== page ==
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RANDOM(4)			    Linux Programmer's Manual				RANDOM(4)

       random, urandom - kernel random number source devices

       The character special files /dev/random and /dev/urandom (present since Linux 1.3.30) pro-
       vide an interface to the kernel's random number generator.   File  /dev/random  has  major
       device  number  1  and minor device number 8.  File /dev/urandom has major device number 1
       and minor device number 9.

       The random number generator gathers environmental noise	from  device  drivers  and  other
       sources	into  an entropy pool.	The generator also keeps an estimate of the number of bit
       of the noise in the entropy pool.  From this entropy pool random numbers are created.

       When read, the /dev/random device will only return random bytes within the estimated  num-
       ber  of	bits  of noise in the entropy pool.  /dev/random should be suitable for uses that
       need very high quality randomness such as  one-time  pad  or  key  generation.	When  the
       entropy	pool  is  empty,  reads  to /dev/random will block until additional environmental
       noise is gathered.

       When read, /dev/urandom device will return as many bytes as are requested.  As  a  result,
       if  there is not sufficient entropy in the entropy pool, the returned values are theoreti-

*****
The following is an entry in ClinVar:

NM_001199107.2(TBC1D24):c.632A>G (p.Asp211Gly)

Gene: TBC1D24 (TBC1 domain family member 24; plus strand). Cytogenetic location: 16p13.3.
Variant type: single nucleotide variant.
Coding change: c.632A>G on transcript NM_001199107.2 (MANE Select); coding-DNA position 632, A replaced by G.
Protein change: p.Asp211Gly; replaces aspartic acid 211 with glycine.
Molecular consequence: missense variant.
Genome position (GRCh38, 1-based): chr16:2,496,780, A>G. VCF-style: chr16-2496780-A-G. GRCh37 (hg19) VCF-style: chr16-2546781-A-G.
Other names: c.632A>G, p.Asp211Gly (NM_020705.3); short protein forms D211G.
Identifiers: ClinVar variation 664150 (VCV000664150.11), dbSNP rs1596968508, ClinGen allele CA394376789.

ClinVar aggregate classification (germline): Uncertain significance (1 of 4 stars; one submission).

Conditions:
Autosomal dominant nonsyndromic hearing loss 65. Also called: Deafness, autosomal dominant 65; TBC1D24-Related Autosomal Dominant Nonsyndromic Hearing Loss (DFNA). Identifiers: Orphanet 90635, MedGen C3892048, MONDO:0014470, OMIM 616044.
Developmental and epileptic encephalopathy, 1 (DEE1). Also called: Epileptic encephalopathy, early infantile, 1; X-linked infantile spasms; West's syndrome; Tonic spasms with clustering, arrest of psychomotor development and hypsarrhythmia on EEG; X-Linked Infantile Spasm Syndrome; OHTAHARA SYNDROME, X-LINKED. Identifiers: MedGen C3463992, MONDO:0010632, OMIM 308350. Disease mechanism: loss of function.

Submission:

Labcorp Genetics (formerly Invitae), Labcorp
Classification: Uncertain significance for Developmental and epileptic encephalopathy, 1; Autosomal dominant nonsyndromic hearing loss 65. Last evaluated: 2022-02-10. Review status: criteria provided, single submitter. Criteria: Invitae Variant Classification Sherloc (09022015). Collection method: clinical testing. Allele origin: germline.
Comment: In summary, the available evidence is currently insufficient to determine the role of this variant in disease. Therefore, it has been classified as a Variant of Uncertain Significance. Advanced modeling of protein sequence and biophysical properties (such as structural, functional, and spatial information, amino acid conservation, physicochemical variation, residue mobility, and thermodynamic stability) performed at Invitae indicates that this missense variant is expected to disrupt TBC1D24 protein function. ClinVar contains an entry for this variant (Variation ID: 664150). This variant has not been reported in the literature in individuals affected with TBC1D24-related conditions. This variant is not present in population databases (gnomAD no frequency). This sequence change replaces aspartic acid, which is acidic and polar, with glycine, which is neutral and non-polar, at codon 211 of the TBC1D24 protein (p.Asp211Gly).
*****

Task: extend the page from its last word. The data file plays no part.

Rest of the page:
cally vulnerable to a cryptographic attack on the algorithms used by the  driver.   Knowl-
       edge  of  how to do this is not available in the current non-classified literature, but it
       is theoretically possible that such an attack may exist.  If this is  a	concern  in  your
       application, use /dev/random instead.

       If  your  system  does  not have /dev/random and /dev/urandom created already, they can be
       created with the following commands:

	       mknod -m 644 /dev/random c 1 8
	       mknod -m 644 /dev/urandom c 1 9
	       chown root:root /dev/random /dev/urandom

       When a Linux system starts up without much operator interaction, the entropy pool  may  be
       in  a  fairly  predictable  state.  This reduces the actual amount of noise in the entropy
       pool below the estimate.  In order to counteract this effect, it helps  to  carry  entropy
       pool  information across shut-downs and start-ups.  To do this, add the following lines to
       an appropriate script which is run during the Linux system start-up sequence:

	    echo "Initializing kernel random number generator..."
	    # Initialize kernel random number generator with random seed
	    # from last shut-down (or start-up) to this start-up.  Load and
	    # then save 512 bytes, which is the size of the entropy pool.
	    if [ -f /var/random-seed ]; then
		 cat /var/random-seed >/dev/urandom
	    dd if=/dev/urandom of=/var/random-seed count=1

       Also, add the following lines in an appropriate script which is run during the Linux  sys-
       tem shutdown:

	    # Carry a random seed from shut-down to start-up for the random
	    # number generator.  Save 512 bytes, which is the size of the
	    # random number generator's entropy pool.
	    echo "Saving random seed..."
	    dd if=/dev/urandom of=/var/random-seed count=1


       The kernel's random number generator was written by Theodore Ts'o (tytso@athena.mit.edu).

       mknod (1)
       RFC 1750, "Randomness Recommendations for Security"

Linux					    1997-08-01					RANDOM(4)
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